Oct. 4, 2014
CHARLOTTESVILLE -- Tony Bennett, dissatisfied with his players' effort, halted a defensive drill Friday afternoon. It won't be the last time that happens as the UVa men's basketball team prepares for the 2014-15 season.
"Do it again," Bennett barked. "If you're going to do it, do it right."
Friday marked the official start of practice for Division I teams, and a few minutes before 2 p.m., the Cavaliers gathered at midcourt at John Paul Jones Arena.
In no uncertain terms, Bennett, the reigning ACC coach of the year, told his players that the Wahoos would be a blue-collar team again this season. He also stressed one of the cornerstones of his coaching philosophy.
"We will get back and make teams play against a set defense," Bennett said. "We will be a great transition defense team. That's a non-negotiable."
Moments later, the players scattered to various parts of the court, around which six goals were spread. Time to work.
"Let's go, fellas! First day back!" shouted junior Anthony Gill, clapping his hands for emphasis.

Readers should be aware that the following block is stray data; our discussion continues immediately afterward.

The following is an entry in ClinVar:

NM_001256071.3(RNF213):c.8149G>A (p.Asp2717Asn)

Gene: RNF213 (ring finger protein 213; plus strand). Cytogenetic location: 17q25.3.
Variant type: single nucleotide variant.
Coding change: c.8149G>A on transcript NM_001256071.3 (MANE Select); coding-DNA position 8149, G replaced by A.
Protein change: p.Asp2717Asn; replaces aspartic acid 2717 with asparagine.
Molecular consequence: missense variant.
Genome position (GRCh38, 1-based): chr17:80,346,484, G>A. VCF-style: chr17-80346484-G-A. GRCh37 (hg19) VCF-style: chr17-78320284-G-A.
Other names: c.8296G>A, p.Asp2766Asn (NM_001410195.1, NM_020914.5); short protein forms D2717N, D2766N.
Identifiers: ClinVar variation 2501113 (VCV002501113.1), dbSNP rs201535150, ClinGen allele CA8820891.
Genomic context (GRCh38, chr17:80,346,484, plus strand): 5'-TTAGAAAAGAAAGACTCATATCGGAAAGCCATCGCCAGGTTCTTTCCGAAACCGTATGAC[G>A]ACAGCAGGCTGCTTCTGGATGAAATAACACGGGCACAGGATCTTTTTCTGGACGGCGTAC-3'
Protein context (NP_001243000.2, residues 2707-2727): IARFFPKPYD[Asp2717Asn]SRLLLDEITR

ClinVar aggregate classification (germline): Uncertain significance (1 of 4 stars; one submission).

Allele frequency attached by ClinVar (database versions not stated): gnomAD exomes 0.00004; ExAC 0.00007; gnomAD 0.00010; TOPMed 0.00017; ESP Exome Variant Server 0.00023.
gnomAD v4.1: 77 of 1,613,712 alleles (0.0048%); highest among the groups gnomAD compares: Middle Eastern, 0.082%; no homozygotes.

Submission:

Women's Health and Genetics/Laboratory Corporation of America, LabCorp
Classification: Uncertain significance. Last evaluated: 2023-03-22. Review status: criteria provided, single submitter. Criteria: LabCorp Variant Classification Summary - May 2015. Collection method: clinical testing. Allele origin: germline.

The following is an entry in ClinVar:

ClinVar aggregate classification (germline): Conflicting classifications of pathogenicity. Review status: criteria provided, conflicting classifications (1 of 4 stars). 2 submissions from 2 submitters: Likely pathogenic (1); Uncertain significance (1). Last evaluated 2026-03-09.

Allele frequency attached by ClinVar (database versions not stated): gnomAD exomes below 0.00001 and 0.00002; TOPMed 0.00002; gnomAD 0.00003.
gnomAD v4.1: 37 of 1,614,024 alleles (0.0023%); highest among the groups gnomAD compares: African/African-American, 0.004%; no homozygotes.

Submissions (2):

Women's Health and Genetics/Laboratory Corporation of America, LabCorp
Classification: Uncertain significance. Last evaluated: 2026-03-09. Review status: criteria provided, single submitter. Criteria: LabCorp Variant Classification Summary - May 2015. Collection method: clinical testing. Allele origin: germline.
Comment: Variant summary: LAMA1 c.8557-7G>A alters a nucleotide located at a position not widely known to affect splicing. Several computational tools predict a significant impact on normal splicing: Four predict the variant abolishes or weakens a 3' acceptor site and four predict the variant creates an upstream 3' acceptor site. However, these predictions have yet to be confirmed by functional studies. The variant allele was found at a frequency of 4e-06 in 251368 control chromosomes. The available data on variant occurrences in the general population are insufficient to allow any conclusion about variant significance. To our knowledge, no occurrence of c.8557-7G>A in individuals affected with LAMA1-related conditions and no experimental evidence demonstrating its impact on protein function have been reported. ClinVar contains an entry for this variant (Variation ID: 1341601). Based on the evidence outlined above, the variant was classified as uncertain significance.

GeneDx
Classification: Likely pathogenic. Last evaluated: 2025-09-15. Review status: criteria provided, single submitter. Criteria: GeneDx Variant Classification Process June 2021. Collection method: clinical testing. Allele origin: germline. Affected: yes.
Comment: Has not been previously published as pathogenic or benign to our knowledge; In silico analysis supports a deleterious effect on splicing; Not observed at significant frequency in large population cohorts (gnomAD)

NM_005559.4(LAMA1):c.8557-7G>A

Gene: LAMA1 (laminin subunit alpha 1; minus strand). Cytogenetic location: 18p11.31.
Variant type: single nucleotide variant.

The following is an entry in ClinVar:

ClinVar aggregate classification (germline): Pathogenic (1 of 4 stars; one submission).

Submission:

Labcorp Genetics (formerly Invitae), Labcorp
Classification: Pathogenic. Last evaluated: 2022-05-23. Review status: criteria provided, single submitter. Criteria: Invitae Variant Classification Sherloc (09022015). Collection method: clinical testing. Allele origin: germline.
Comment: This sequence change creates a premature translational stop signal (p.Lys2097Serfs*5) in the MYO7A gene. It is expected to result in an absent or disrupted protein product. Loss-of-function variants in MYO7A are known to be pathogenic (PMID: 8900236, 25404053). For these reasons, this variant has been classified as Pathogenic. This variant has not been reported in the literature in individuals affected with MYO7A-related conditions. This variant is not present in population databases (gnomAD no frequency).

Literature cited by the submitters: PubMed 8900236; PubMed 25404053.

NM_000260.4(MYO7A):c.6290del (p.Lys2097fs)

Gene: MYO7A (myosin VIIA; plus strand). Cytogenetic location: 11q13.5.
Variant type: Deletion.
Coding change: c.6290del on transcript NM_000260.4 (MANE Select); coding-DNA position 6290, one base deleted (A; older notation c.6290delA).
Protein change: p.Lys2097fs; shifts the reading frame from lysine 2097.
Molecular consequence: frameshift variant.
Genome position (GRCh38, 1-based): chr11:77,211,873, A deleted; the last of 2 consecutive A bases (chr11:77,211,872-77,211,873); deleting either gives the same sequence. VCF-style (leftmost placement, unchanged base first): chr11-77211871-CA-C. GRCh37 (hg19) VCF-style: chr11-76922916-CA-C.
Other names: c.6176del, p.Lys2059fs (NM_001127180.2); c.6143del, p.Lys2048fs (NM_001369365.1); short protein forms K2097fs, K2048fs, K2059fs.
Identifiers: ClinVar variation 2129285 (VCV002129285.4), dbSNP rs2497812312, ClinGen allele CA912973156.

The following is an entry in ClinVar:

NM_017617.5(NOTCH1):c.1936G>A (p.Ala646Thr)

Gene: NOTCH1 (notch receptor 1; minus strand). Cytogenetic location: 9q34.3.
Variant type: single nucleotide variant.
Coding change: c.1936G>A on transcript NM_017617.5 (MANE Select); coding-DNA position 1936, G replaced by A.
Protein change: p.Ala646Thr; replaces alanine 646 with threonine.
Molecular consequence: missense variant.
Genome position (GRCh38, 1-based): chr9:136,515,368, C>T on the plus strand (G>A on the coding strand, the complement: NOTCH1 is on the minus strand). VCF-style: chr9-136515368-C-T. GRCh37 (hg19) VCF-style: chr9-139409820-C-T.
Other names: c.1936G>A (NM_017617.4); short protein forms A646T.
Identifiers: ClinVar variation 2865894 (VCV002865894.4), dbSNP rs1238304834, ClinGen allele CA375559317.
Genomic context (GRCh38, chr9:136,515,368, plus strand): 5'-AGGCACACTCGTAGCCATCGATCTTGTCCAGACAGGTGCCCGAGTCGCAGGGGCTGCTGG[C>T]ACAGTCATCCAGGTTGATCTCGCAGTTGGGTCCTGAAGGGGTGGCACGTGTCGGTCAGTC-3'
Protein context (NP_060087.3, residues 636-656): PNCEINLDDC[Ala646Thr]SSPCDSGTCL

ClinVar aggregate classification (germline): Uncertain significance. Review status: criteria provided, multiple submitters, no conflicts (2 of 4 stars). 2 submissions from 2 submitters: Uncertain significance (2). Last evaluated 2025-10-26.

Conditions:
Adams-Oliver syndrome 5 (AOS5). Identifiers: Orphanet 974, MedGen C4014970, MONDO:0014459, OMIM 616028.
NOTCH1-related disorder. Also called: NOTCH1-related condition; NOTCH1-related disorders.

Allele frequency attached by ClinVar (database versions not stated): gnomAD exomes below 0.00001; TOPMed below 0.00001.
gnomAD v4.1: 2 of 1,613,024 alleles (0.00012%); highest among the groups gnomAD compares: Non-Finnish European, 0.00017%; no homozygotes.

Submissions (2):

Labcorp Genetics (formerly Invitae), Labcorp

UVa, which has won 18 consecutive ACC games at JPJ, is coming off one of the greatest seasons in the program's history. The Cavaliers won 30 games, swept the ACC regular-season and tournament titles, and advanced to the NCAA tournament's Sweet Sixteen before losing to Michigan State.
Along the way, they endeared themselves to a fan base that's eagerly awaiting the start of a new season. The `Hoos have smashed the program's record for season tickets, and the players can sense the growing excitement about hoops around Grounds and in the local community.
"Absolutely," junior swingman Justin Anderson said Friday. "You feel it. Everywhere we go, we hear about it. We go to the football games and we have fans. We go to soccer games and we have fans, and they're telling us how much they can't wait for the season.
"As great as it is, to bring that energy back, like from the Ralph Sampson era, we have to realize that we still haven't achieved what we want to achieve. We had a great year, and I think we all have done a great job putting it behind us. Our new guys are coming in hungry and ready to work for something different, and we just gotta make sure we go out and continue to prove that Virginia basketball is played a certain way."
Bennett, who's in his sixth year at UVa, wants his players to be "always thankful, never satisfied," he said. "We were so thankful for what happened last year and thankful for this opportunity, but not satisfied."
What will not be tolerated, Bennett said, is "basking in reflected glory," a phrase from his college days at Green Bay. The 2013-14 season, however special it might have been, is history.